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Magic Behind Custom-Made Costumes for 'Dancing'

Magic Behind Custom-Made Costumes for 'Dancing'

Seamstresses work on costumes for the show "Dancing with the Stars," backstage at the show's offices in Los Angeles. (AP Photo/Chris Pizzello)

Associated Press/AP Online

March 22, 2011

Fourteen sewing machines and mannequins from size 0 to 16 are in the room, as are costumes in various stages of creation. (A tiny pewter beaded number sits on a plastic-covered dress form outfitted with “booty pads.”)

And the gowns aren’t just gorgeous on the outside; bra cups and body-shaping panels are hidden inside to provide a solid foundation and prevent wardrobe malfunctions.

Christensen also has to consider the show’s requisite spray tans when it comes to each costume’s color and fit: “They’re going to be mahogany by Monday, they just keep spraying and spraying,” he says. “We can’t use double-stick tape. It does not stick with the perspiration, the gyration and the tanning creams. So if it’s gaping somewhere, we have to take that dress off, rip the stones off, put a dart in, re-sew it and re-stone it.”


Details for costumes worn on the show "Dancing with the Stars" are organized in drawers backstage at the show's offices in Los Angeles.

The crew has just a few hours to correct any wardrobe issues between Monday afternoon’s dress rehearsal and that night’s live show.

Racks of gowns line another wall, including those ready for Monday’s premiere. Seamstresses sit at large tables at one end of the room, meticulously adding fringe, feathers and crystals to some of Monday’s outfits. Each is assigned a celebrity. If her dancer is eliminated, she assists another dressmaker. Since season two, these 10 women have worked together, creating couture gowns at a breakneck pace.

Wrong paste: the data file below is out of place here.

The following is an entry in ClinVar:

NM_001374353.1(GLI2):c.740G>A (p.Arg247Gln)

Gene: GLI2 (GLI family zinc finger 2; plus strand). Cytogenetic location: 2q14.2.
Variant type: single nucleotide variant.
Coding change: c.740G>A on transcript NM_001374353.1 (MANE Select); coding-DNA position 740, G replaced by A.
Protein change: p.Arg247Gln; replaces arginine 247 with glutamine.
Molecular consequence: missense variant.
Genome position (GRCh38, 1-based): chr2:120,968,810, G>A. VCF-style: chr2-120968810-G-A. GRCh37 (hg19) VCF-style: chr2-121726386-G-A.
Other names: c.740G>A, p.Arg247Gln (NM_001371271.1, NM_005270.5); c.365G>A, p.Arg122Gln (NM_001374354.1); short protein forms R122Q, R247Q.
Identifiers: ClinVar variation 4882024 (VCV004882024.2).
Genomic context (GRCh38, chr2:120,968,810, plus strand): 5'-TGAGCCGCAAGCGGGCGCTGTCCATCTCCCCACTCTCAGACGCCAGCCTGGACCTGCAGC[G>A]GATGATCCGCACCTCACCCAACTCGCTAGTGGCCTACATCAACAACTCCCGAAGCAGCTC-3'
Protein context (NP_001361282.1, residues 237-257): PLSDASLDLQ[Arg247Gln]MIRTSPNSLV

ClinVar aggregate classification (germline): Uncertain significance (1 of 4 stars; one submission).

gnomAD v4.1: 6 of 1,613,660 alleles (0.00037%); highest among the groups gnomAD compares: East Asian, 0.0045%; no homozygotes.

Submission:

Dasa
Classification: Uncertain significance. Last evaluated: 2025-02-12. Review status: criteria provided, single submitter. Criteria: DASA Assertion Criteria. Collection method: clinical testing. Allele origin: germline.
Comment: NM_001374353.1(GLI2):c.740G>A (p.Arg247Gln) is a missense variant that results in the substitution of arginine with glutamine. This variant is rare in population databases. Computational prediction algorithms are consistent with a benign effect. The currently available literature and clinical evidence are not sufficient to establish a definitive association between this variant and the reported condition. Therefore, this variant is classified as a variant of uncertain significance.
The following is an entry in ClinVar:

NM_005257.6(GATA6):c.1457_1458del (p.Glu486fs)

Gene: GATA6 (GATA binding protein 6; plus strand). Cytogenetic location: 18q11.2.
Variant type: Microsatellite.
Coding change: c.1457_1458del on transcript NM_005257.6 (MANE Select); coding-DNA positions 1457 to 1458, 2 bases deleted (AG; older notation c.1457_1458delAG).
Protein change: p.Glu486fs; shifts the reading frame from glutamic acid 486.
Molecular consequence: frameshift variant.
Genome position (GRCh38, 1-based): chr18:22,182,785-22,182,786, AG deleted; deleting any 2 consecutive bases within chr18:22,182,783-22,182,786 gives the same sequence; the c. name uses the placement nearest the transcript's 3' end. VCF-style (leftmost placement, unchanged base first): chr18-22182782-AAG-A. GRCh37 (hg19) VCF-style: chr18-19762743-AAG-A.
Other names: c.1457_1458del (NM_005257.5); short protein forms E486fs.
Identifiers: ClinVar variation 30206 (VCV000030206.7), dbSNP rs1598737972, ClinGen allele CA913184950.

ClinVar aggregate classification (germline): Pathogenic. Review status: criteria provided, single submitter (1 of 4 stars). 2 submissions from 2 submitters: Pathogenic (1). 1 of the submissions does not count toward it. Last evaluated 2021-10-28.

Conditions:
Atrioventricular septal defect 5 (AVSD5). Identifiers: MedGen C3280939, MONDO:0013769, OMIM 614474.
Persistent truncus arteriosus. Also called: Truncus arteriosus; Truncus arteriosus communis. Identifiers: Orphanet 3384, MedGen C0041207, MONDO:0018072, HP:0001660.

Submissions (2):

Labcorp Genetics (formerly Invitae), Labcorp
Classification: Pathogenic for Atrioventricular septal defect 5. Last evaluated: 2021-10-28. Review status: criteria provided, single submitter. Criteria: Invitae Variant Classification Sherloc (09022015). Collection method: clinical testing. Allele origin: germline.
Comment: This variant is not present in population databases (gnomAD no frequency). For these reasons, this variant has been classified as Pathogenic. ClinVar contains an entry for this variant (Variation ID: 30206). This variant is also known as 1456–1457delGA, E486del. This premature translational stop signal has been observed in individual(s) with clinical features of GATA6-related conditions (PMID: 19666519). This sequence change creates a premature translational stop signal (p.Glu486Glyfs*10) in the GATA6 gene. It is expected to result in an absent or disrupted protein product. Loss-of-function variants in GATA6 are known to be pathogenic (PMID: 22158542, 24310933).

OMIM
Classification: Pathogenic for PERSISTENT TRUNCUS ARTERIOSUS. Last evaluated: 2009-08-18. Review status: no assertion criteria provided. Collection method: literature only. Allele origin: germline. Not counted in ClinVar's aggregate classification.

"We enjoy what we do, that’s the most important thing," says seamstress Karina Avakyan, adding that they like the creativity, glamor and reward of seeing their work during prime time.

“You see your job all the time on TV,” she says, “and you feel proud of yourself that you did such a beautiful job. It’s very exciting.”

More racks of costumes and boxes of bangles and other bling fill Christensen’s office down the hall, where framed photos of this season’s cast line the wall and images of some of his favorite outfits cover a bulletin board by his desk. While he considers all the show’s costumes his “babies,” he has a few favorites from his five years on the job. One is pro dancer Edyta Sliwinska draped in sheer white chiffon.

“She wears a quarter of a yard of fabric fantastically,” he says. “She always had been my muse.”

Another favorite: Jennifer Grey’s gold-and-silver feathery beaded dress from last season.

“We actually attached ostrich wisps to those individual strands of beads, one by one,” Christensen says. “Absurd.”

Other highlights: Mel B.‘s dominatrix paso doble outfit and Brandy’s dreamy peach rumba dress.


Yellow beaded bracelets used for costumes on "Dancing with the Stars."

Christensen’s Phoenix-based costume design company sells the “Dancing” dresses from past seasons. Prices range from about $1,500 to more than $3,000 per costume. Past champs Kristi Yamaguchi and Shawn Johnson each bought all their costumes, Christensen says. Other stars have picked up a few of their favorite pieces. Investors and professional dancers have also purchased the one-of-a-kind costumes.

The Emmy-winning costumer is also creating a collection of ready-to-wear gowns for La Femme inspired by his “Dancing” designs. The collection is available at boutiques and department stores.

Even though the show’s pace is unrelenting, and Christensen decided after his first season that he’d never do it again, he keeps coming back for more. It’s the variety, he says, and the magic that comes from creating such glamorous gowns.

“This is the biggest fantasy show there could be,” he says. “I say we do everything from Cinderella to drag queens – from that campiness all the way to a dream dress where all that’s missing is a tiara.”

ABC is owned by The Walt Disney Co.

Courtesy of ©2011 Yellowbrix, Inc.

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